Inside USD

Students Get Specifics On Science Research Opportunities

Thursday, October 22, 2009

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Karen Cesafsky says one reason she chose to attend the University of San Diego was its reputation for undergraduate research opportunities.

The junior Biochemistry major from Chicago learned more about specifics by attending a science mixer at the Donald P. Shiley Center for Science and Technology atrium on Wednesday night. The event enabled students to speak directly with faculty members from all science disciplines about their respective research and to find opportunities to work alongside them.

“I looked into USD because I knew I’d be a science major. I applied everywhere, but I decided on USD because of the undergraduate research, its professors, the small class size and this (science) building,” Cesafsky said. “This fair really helped me get situated with what I want to do.”

Cesafsky spent time talking with one of USD’s newest professors, Lauren Benz (pictured, above), regarding her research on clean energy sources. “Her lab is just getting started and I think I really want to look into working with her. I would be able help her set up the lab in the spring. I want to stay here this summer to do research so I can really dedicate myself to it.”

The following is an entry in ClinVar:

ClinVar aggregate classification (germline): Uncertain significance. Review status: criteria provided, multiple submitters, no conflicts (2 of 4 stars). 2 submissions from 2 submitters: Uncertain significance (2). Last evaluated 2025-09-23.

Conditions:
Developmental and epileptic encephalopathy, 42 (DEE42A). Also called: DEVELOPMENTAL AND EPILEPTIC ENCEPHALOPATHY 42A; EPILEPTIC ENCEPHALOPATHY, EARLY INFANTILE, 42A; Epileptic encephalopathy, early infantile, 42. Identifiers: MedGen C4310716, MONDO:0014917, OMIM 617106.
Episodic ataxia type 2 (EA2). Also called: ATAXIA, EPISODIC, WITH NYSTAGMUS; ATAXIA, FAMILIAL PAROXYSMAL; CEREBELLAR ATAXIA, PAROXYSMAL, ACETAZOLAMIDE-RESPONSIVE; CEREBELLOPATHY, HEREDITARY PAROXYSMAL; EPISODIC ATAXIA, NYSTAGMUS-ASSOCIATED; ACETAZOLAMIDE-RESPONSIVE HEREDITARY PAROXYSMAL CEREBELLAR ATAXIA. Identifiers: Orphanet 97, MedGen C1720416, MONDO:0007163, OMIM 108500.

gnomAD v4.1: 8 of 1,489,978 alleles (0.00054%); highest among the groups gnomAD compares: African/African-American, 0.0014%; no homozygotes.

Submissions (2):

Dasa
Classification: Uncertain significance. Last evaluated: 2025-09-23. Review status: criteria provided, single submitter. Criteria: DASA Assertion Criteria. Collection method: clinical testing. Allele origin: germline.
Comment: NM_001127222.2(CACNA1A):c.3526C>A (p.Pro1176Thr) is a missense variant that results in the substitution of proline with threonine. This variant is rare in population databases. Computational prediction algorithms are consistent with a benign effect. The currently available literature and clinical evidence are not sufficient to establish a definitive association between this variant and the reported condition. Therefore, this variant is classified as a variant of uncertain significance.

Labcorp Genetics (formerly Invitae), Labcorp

Mark Prator, a sophomore marine science major, used the event as an opportunity to find out more about projects run by Marine Science and Environmental Studies department chair and professor Michel Boudrias and assistant professor Drew Talley. Prator’s interest ranges from working with marine mammals to environmental justice.

“This was a chance to find out what’s going on. I’m definitely glad I came,” he said.

Adam Vaughn, a junior biochemistry major, transferred to USD in fall 2008. He knows he wants to do scientific research, and he used the mixer to potentially narrow his focus. He listened closely to Kimberly Matulef, an assistant professor in chemistry and biochemistry, discuss her research involving cell membrane proteins.

Vaughn’s previous research experience before coming to USD involved working with a scientist trying to develop a vaccine for human hookworm infection.

“I have a thirst to do more research, but I want to do something different,” Vaughn said. Wednesday’s event, he said, provided “four or five that I really liked.”

— Ryan T. Blystone

A second science mixer takes place from 3 to 4:30 p.m. Friday during USD’s Family Weekend celebration. Students and their families can meet science faculty and current research students and view posters describing their projects in the atrium of the Donald P. Shiley Center for Science and Technology.

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